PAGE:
Holly Hammond explores what it takes for people to get active, what leads to people dropping out of activism, and things we should be thoughtful about when engaging new activists. This post is a follow on from the ‘Getting Started in Activism’ workshop delivered at the Commonground Festival in 2011.
Some questions to start with…
What change do you want to see in the world?
We all have things we’d like to see change. What do you care about? What gets under your skin?
What does ‘activist’ mean anyway?
At the workshop we talked about the different interpretations of this word, which can be really loaded with meaning. Many folks have a sense of not doing enough, not being ‘a real activist’. There’s a bunch of stereotypes about activists so it’s good to break them down. Here’s my definition:
An activist is someone who –
1. sees a problem;
2. believes the situation could be different (whether or not they have a clearly thought out solution); and
3. takes action in that direction
What do people need in order to become active?
On any issue there are people who:
- don’t see a problem, so don’t do anything about it (eg ‘the way asylum seekers get treated is just fine, no problem there!’);
- are aware of the problem but think it’s inevitable, it can’t or won’t change (‘of course the boss has all the power in the workplace, it sucks but that’s just the way things are’); or
- although they think things should be different they experience too many barriers to taking action themselves (‘I don’t have time’; ’what I do won’t make a difference’; ‘I don’t know enough about things’ etc).
Those of us who are working to engage new activists need to think about where we focus our efforts – educating people about a problem, formulating and promoting possible solutions, communicating a credible path from here to success, providing accessible actions for people. One conscious approach to shifting thinking and working through barriers to action are the one-to-one organising conversations used broadly in the union movement.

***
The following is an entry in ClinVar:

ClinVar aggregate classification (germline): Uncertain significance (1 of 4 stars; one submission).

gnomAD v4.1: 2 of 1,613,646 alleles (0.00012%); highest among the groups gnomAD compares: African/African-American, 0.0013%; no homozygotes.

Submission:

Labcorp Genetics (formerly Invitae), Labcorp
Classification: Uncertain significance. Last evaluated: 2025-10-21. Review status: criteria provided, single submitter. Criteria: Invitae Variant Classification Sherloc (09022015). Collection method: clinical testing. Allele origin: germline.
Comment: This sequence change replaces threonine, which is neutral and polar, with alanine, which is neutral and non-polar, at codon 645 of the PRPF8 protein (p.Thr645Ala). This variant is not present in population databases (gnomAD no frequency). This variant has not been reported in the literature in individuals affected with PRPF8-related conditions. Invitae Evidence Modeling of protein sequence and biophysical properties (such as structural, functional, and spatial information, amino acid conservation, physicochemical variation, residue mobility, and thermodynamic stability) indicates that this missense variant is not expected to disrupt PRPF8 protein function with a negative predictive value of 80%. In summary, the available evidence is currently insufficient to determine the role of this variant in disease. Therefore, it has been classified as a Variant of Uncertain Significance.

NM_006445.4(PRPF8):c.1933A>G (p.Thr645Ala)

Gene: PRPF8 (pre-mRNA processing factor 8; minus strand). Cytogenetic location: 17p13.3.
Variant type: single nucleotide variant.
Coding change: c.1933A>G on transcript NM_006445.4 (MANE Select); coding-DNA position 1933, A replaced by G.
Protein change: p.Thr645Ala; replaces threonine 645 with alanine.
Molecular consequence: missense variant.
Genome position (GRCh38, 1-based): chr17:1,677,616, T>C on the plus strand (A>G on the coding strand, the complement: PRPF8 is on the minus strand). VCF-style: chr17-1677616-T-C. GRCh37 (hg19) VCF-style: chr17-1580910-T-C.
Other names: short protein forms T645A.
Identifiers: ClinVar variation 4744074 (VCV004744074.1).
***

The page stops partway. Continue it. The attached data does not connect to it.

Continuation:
Choices we have in activism…
We can act alone or act with others.
Many of the changes we want to see in the world require collective action in order to come about.
We can fight for something or against something.
It was identified by a participant that constantly focusing on the problem can be draining and lead to burn-out. Having a positive vision makes a difference to our personal experience of activism, and how others feel about it too.
We can react to events and act spontaneously or we can be strategic.
Which one do you think I favour?
We can undertake activism in a way which sustains us or we can run ourselves down.
This often isn’t considered a choice – we can hurtle into particular activist practices without considering the consequences. When we skip meals, exercise or time with loved ones we make a choice to prioritise the work over our personal needs. This may be manageable for a short hectic period in a campaign but if it becomes a long-term habit our physical and emotional health can suffer.
Some tips for getting started in activism
- Look around to see who is already organising on the issues you care about. Search the internet, go along to events and rallies, check out progressive publications.
- Reflect on your skills, interests, what you enjoy, and how much time you have available. What do you want to get out of this experience? What motivates you? What’s needed out there? What can you contribute?
- Seek out support – perhaps a friend who wants to embark on this adventure with you or a mentor who has been involved for awhile.
- Learn and grow. Taking action and working with others offers amazing opportunities for learning and personal growth. What learning goals do you have? In what ways do you want your life to be bigger? It’s okay to start small, try things out, and make changes as you go along.
- Do your research. Read, watch films, learn from others. Find out about the history of social movements. People just like you have been key!
Useful resources for new activists
- How to Start a Movement – a silly example of some interesting principles.
- In the Tigers Mouth: An empowerment guide for social action by Katrina Shields. This is a great book with lots of prompts for reflection, with sections on inner resources for social change; tools for effectiveness; and preventing burnout. Check your local library or contact the Change Agency.
- Explore the resources on the Commons Social Change Library – especially the Topic Overviews which help you work out where to start.
- Base building
- Campaigning - Grassroots
- Collective action
- Members_Supporters - Activate
- Members_Supporters - New
- Volunteers - Management